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Mountains
PeaceCOMES FROM WITHIN

Common Questions

 

Why should I work with a psychologist? Isn't it better to solve my own problems?
People in Western society tend to be very independent. 
It can be great to solve our own problems or forge our own path to a goal. The question is, how well has this worked for you so far? If you are experiencing intense, painful emotions, negative, repetitive thoughts, abusive situations, or an ongoing "stuckness" in life, and if nothing you have done on your own has helped, I hope you will seek professional guidance. Life is short and suffering is, well, suffering. A good way to exercise your independence is to take charge of your care, but taking charge does not mean you have to do it all by yourself!

If I do need help, how do I find the right helper?
Carefully.  Put some effort into it. Ask, think, look and feel.  Ask friends for recommendations, read websites, talk on the phone with anyone who seems interesting.  While in therapy, talk regularly and directly with your psychologist about any questions or concerns that develop about your work together.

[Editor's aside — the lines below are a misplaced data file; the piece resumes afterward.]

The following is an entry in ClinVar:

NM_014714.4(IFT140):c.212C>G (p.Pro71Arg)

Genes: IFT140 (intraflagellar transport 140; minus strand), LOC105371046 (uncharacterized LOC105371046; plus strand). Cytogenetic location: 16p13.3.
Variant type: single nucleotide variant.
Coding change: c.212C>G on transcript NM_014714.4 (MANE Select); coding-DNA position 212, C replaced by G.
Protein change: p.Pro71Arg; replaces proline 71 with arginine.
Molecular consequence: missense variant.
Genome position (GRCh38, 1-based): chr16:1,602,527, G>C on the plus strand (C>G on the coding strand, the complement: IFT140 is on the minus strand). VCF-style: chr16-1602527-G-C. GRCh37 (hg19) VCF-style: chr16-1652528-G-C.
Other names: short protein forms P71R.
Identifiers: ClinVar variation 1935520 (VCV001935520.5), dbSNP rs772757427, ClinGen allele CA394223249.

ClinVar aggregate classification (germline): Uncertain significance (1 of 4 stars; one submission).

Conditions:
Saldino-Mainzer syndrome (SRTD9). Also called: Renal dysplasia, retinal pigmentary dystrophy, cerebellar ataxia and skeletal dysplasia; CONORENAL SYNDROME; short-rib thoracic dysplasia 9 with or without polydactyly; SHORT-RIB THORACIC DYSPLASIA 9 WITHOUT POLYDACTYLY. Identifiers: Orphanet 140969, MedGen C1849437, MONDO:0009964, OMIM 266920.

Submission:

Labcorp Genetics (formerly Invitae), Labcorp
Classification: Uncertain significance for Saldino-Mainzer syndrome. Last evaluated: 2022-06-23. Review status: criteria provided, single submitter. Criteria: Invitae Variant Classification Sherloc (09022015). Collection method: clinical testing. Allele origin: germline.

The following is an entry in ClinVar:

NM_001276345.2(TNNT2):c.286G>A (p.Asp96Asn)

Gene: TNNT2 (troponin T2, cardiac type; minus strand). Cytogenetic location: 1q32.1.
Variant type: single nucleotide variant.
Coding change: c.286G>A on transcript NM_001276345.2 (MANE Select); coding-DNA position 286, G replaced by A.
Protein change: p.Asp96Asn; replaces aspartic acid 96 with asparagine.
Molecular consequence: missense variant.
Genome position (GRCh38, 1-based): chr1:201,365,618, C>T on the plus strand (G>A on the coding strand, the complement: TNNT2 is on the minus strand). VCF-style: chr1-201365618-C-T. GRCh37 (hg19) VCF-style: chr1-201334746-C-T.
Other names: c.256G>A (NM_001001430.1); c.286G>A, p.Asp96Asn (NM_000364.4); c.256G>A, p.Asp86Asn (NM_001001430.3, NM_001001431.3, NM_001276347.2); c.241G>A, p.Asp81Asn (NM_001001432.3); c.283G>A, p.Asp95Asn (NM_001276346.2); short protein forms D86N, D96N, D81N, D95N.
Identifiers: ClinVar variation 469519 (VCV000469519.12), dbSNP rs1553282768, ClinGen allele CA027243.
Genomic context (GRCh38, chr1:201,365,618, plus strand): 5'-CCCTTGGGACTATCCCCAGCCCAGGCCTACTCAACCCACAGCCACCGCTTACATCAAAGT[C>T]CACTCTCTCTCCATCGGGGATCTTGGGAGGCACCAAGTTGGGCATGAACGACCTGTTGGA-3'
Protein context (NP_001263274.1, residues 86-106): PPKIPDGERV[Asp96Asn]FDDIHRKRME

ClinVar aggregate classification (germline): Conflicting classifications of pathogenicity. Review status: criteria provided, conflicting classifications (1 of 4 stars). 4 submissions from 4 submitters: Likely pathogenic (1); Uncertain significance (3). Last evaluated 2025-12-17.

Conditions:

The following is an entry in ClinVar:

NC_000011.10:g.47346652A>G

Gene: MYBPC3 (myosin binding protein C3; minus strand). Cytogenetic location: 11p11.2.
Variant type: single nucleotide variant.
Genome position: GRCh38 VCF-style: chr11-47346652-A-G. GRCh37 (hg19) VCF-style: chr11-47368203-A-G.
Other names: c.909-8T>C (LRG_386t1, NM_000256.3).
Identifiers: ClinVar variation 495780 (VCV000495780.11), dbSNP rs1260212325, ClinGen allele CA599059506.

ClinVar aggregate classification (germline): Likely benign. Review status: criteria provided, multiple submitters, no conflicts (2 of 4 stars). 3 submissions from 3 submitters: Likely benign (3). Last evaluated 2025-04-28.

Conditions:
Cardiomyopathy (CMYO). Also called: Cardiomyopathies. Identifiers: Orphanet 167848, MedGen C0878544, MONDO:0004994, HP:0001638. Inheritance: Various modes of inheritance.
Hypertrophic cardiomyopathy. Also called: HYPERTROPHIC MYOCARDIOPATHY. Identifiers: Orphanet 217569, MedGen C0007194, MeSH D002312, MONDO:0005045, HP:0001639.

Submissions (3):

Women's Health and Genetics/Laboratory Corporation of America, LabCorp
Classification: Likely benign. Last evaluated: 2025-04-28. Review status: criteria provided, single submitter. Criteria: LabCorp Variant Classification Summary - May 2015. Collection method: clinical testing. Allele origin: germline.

I want to learn mindfulness meditation, and many therapists claim to teach it. Why choose a psychologist trained in traditional meditation?
Very simply, a psychologist who is also a seasoned meditator may offer the best of both worlds. Though some psychologists may teach meditation, and some meditation teachers may use therapeutic techniques, many are not thoroughly educated in both systems. Buddhist psychologists are a small but growing number of doctors of psychology who are also seasoned Buddhist practitioners. Published Buddhist psychologists include Harvey Aronson, Tara Brach, Mark Epstein, Jon Kabat-Zinn, Jack Kornfield and B. Alan Wallace. Lama Tsultrim Allione is a Western Buddhist teacher who has deeply integrated Western psychological principles into her teaching. (See Recommended Reading.)

There are many contemplative traditions. Why do you emphasize Buddhism in describing your work?
A psychologist is responsible for developing true competence in any psychotherapeutic method offered. Because my own meditation training has been Tibetan Buddhist, this is the meditation tradition from which I carefully draw as a contemplative psychologist. Yo
u do not have to be Buddhist or a practitioner of any spiritual path to benefit from some meditative methods in psychotherapy. It may matter, however, how much direct experience and training your therapist has in the methods being offered to you.